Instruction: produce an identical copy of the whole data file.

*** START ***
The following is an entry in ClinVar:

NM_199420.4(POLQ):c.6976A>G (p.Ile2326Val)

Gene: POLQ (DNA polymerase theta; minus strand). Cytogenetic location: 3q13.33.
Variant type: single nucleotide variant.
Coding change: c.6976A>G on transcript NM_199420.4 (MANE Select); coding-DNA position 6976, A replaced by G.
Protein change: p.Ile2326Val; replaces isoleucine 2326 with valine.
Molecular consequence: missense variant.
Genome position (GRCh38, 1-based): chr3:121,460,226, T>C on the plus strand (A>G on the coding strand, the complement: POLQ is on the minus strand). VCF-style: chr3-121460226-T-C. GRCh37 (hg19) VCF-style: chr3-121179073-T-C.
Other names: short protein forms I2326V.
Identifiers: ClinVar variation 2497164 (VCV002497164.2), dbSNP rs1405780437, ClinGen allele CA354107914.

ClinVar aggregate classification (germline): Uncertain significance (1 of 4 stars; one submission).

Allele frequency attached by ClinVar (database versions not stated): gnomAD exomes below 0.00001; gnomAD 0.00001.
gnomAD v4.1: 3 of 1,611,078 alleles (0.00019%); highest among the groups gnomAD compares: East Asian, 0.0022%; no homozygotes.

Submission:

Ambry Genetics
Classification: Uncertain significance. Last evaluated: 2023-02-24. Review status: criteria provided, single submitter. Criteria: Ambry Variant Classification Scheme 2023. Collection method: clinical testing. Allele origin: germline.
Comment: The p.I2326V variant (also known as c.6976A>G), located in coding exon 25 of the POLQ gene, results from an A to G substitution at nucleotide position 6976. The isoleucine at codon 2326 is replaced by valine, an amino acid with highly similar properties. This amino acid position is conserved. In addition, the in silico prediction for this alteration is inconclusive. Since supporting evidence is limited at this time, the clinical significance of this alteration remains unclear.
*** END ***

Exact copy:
The following is an entry in ClinVar:

NM_199420.4(POLQ):c.6976A>G (p.Ile2326Val)

Gene: POLQ (DNA polymerase theta; minus strand). Cytogenetic location: 3q13.33.
Variant type: single nucleotide variant.
Coding change: c.6976A>G on transcript NM_199420.4 (MANE Select); coding-DNA position 6976, A replaced by G.
Protein change: p.Ile2326Val; replaces isoleucine 2326 with valine.
Molecular consequence: missense variant.
Genome position (GRCh38, 1-based): chr3:121,460,226, T>C on the plus strand (A>G on the coding strand, the complement: POLQ is on the minus strand). VCF-style: chr3-121460226-T-C. GRCh37 (hg19) VCF-style: chr3-121179073-T-C.
Other names: short protein forms I2326V.
Identifiers: ClinVar variation 2497164 (VCV002497164.2), dbSNP rs1405780437, ClinGen allele CA354107914.

ClinVar aggregate classification (germline): Uncertain significance (1 of 4 stars; one submission).

Allele frequency attached by ClinVar (database versions not stated): gnomAD exomes below 0.00001; gnomAD 0.00001.
gnomAD v4.1: 3 of 1,611,078 alleles (0.00019%); highest among the groups gnomAD compares: East Asian, 0.0022%; no homozygotes.

Submission:

Ambry Genetics
Classification: Uncertain significance. Last evaluated: 2023-02-24. Review status: criteria provided, single submitter. Criteria: Ambry Variant Classification Scheme 2023. Collection method: clinical testing. Allele origin: germline.
Comment: The p.I2326V variant (also known as c.6976A>G), located in coding exon 25 of the POLQ gene, results from an A to G substitution at nucleotide position 6976. The isoleucine at codon 2326 is replaced by valine, an amino acid with highly similar properties. This amino acid position is conserved. In addition, the in silico prediction for this alteration is inconclusive. Since supporting evidence is limited at this time, the clinical significance of this alteration remains unclear.